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Securing DHCP

By Desktop Jinx ·
Is there a way to secure DHCP, i.e. respond only to DHCP requests from known hosts?

My Win2000 DHCP server gets requests from rogue devices connected to our network. Right now I have someone prowling DHCP daily and creating reservations for theserogues with a bad router address and bad DNS information so they can't get far, but this is chickenpoop security. I want to simply deny/ignore the rogues' request for an IP address.

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Securing DHCP

by Joseph Moore In reply to Securing DHCP

Well, I found a Technet article that might work for you. Custom DHCP Client Identifiers for Windows NT (Q17240:
http://support.microsoft.com/search/preview.aspx?scid=kb;en-us;Q172408
(please remove any spaces)

It says that you can edit the Registry on all Windows DHCP clients, adding a record to the DHCPRequest packet that includes a machine identifier.
On the DHCP server, it will assign this specific machine to a specific IP address, and always assign the IP to the machine.
So, what Iguess you could do is set up all of your DHCP clients with this Registry hack, then have them all release/renew, to get their addresses assigned and marked as theirs, then modify your DHCP scope to ONLY include these IP addresses.
This way, the DHCP server will ONLY assign IP address 10.1.1.25 to machine MYWORKSTATION, no to just anyone issuing out a DHCP request.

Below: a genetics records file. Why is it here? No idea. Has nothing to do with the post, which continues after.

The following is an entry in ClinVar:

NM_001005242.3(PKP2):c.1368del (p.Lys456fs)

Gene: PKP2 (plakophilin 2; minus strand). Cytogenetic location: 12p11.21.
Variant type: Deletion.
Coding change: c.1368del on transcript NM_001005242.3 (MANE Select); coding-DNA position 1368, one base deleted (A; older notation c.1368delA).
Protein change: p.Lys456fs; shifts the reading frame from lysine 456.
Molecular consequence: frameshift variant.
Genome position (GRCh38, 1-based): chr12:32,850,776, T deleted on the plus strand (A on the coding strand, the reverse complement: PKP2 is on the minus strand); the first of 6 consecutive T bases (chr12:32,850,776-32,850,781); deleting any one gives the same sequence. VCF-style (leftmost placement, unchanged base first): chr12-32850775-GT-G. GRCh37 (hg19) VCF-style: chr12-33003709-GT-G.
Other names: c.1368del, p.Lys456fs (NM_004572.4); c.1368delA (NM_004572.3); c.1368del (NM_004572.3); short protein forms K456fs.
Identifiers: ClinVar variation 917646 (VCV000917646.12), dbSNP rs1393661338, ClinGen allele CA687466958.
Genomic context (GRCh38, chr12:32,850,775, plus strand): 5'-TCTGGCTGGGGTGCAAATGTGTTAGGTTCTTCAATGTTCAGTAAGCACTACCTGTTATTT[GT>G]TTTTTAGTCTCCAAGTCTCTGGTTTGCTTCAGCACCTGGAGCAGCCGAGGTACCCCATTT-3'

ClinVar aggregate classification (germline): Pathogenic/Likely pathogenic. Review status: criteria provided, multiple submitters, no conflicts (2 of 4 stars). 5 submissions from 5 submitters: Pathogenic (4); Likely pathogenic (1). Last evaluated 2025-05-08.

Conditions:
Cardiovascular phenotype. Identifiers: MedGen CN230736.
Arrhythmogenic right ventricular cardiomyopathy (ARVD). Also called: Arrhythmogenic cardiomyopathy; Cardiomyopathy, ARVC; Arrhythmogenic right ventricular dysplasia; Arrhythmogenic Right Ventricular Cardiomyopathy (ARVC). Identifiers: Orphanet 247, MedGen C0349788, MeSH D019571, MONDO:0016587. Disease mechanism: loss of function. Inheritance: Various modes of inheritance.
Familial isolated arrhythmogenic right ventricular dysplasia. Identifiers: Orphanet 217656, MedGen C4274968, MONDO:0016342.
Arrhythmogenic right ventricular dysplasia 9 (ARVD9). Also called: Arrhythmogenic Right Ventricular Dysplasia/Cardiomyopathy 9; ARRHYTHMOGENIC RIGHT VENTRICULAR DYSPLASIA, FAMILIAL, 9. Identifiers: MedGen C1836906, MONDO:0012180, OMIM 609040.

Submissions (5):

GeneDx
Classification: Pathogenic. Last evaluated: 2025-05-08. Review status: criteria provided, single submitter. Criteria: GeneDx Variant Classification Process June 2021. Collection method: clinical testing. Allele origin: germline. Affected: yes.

This might help in your situation. I have never tried this, so I can't vouch for how well it works.
Give it a shot!

hope thishelps

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Securing DHCP

by Desktop Jinx In reply to Securing DHCP

This defeats the purpose of DHCP. I'm better off assigning static addresses directly to my known workstations and turning DHCP off. Indeed, that's the environment from which we've come.

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Securing DHCP

by curlergirl In reply to Securing DHCP

Are these rogues internal or external? If they're external, you need to make sure that you're router/firewall/proxy server is filtering out DHCP requests from external devices (I believe this is UDP port 6. If they're internal, then the previousanswer would seem to take care of it - except for the question as to why these devices are even being allowed to be connected to your network. Hope this helps!

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Securing DHCP

by Desktop Jinx In reply to Securing DHCP

The rogues are internal. Users bring their personal notebooks and jack in. Departments contract directly with vendors to install equipment which includes PC components and they jack in. Policy of course forbids this, but no one outside the department takes it seriously.

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Securing DHCP

by Rojiru In reply to Securing DHCP

I believe that you can deny/reject dhcp requests based upon the MAC address of a nic. You should be able to find the info in the dhcp leases log file.

G'Day,

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